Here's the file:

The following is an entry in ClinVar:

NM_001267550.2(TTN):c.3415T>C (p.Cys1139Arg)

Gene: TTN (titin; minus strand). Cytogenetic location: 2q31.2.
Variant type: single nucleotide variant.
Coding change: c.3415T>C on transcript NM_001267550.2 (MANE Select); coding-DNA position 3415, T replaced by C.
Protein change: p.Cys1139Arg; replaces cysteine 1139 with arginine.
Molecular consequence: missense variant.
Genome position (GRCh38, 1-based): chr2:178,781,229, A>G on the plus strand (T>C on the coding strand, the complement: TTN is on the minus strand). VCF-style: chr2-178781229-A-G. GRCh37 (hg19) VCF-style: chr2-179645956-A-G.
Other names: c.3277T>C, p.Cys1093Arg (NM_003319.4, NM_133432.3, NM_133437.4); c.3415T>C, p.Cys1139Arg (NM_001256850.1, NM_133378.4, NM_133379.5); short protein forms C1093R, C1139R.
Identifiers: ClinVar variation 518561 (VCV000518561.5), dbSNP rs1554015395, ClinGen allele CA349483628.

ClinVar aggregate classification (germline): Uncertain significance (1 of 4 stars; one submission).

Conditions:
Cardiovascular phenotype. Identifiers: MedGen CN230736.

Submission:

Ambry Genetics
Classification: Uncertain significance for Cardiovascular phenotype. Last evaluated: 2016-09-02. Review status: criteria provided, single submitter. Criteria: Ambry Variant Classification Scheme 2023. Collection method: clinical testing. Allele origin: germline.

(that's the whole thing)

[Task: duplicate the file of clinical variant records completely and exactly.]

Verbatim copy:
The following is an entry in ClinVar:

NM_001267550.2(TTN):c.3415T>C (p.Cys1139Arg)

Gene: TTN (titin; minus strand). Cytogenetic location: 2q31.2.
Variant type: single nucleotide variant.
Coding change: c.3415T>C on transcript NM_001267550.2 (MANE Select); coding-DNA position 3415, T replaced by C.
Protein change: p.Cys1139Arg; replaces cysteine 1139 with arginine.
Molecular consequence: missense variant.
Genome position (GRCh38, 1-based): chr2:178,781,229, A>G on the plus strand (T>C on the coding strand, the complement: TTN is on the minus strand). VCF-style: chr2-178781229-A-G. GRCh37 (hg19) VCF-style: chr2-179645956-A-G.
Other names: c.3277T>C, p.Cys1093Arg (NM_003319.4, NM_133432.3, NM_133437.4); c.3415T>C, p.Cys1139Arg (NM_001256850.1, NM_133378.4, NM_133379.5); short protein forms C1093R, C1139R.
Identifiers: ClinVar variation 518561 (VCV000518561.5), dbSNP rs1554015395, ClinGen allele CA349483628.

ClinVar aggregate classification (germline): Uncertain significance (1 of 4 stars; one submission).

Conditions:
Cardiovascular phenotype. Identifiers: MedGen CN230736.

Submission:

Ambry Genetics
Classification: Uncertain significance for Cardiovascular phenotype. Last evaluated: 2016-09-02. Review status: criteria provided, single submitter. Criteria: Ambry Variant Classification Scheme 2023. Collection method: clinical testing. Allele origin: germline.